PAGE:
# [Edu-sig] Kirby Urner's Sieve of Eratosthenes

**Kirby Urner
**
pdx4d@teleport.com

*Mon, 05 Jun 2000 12:07:08 -0700*

>*Note that my version, while not as compact in code, uses only
*>*addition to change 1s to 0s. Using % over range(2,limit)
*>*implies many divisions, and perhaps is not as fast, though
*>*I haven't done any work to ascertain this for a fact.
*>*
*>*Kirby
*
In fact, I'd go even further and say it's the essence of
the Erastosthenes method that we _do not_ try to figure
out if 13 (for example) goes evenly into some gnarly
multi-digit number -- nor should we ask the computer
this question.
In filtering out non-primes, we're just counting off, and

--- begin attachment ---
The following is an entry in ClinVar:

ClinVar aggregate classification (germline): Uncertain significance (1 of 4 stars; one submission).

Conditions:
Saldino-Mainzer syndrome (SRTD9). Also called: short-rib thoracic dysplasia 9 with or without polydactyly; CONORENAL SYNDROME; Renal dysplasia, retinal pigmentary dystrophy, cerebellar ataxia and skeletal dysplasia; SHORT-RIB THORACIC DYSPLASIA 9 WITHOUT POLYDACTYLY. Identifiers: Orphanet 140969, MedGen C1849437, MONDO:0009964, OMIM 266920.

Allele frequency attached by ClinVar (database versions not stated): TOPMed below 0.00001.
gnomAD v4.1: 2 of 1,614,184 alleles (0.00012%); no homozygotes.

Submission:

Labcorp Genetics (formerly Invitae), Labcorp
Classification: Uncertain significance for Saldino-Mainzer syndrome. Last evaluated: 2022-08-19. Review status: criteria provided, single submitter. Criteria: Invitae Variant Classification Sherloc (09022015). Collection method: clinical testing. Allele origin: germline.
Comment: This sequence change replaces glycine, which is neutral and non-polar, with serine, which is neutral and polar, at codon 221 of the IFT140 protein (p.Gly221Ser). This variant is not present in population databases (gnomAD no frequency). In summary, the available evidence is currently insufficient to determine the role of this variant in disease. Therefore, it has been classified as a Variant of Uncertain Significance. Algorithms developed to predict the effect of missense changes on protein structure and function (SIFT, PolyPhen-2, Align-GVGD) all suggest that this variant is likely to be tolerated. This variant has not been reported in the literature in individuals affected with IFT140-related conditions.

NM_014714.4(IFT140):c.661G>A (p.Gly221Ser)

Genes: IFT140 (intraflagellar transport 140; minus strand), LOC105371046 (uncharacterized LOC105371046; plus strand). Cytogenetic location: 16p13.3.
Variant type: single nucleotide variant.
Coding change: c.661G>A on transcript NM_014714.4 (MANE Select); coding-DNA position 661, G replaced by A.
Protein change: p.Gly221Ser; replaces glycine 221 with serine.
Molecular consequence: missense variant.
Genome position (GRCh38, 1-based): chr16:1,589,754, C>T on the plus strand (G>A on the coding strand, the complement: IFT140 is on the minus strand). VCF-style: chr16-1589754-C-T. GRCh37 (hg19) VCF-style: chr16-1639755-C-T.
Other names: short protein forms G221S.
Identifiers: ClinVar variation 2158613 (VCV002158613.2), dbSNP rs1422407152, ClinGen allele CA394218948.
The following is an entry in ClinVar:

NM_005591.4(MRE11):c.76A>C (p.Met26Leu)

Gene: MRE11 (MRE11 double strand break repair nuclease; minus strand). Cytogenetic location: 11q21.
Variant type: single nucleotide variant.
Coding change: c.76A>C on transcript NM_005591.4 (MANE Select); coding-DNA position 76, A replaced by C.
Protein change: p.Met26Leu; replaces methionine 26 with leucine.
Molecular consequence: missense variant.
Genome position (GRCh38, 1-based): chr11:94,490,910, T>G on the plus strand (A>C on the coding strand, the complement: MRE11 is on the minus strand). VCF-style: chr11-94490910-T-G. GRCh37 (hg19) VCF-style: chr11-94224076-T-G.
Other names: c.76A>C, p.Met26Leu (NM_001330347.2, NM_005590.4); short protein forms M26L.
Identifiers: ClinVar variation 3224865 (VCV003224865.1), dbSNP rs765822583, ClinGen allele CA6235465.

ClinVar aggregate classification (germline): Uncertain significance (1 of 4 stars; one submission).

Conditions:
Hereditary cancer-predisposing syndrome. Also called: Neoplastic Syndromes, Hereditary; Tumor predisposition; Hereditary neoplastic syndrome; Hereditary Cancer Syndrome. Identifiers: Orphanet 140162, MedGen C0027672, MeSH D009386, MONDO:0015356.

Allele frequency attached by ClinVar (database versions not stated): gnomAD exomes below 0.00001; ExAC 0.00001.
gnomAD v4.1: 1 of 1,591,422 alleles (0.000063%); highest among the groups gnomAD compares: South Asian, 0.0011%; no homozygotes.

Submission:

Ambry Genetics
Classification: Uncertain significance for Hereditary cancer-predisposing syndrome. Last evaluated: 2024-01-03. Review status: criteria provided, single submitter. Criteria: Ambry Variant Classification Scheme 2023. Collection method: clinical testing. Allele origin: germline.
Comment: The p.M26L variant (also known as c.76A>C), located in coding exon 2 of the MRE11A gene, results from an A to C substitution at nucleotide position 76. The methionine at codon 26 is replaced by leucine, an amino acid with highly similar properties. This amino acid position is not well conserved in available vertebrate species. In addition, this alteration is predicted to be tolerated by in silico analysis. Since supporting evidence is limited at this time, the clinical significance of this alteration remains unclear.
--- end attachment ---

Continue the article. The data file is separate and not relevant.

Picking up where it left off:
crossing out every 13th number, never trying to divide
anything into anything else and looking at the remainder.
So I'd say the % or mod operator really _can't_ be part
of this process -- IF we're going to call this is a
Sieve of Erastosthenes. Gotta remain faithful to the
core strategy to merit that moniker.
Trial-by-division, on the other hand, does use % (aka mod).
Again, I certainly learned from John's post and value his
contribution. I'm not a Python guru (yet) and likely
could compactify my code (without sacrificing readability)
in many methods -- including in erastosthenes().
Kirby
PS: Dustin, would your agree that reduce(mul,terms) and
reduce(add,terms) are a useful way to introduce sums and
products, corresponding to geeky greek symbols capital
SIGMA and capital PI. In other words:
from operator import mul,add
def sum(terms):
"""Same as SIGMA (terms is a list)"""
return reduce(add,terms)
def product(terms):
"""Same as PI (terms is a list)"""
return reduce(mul,terms)
Would these be useful as "math through programming"
Python definitions?
Note: n! would be the same as product( range(1,n+1) ).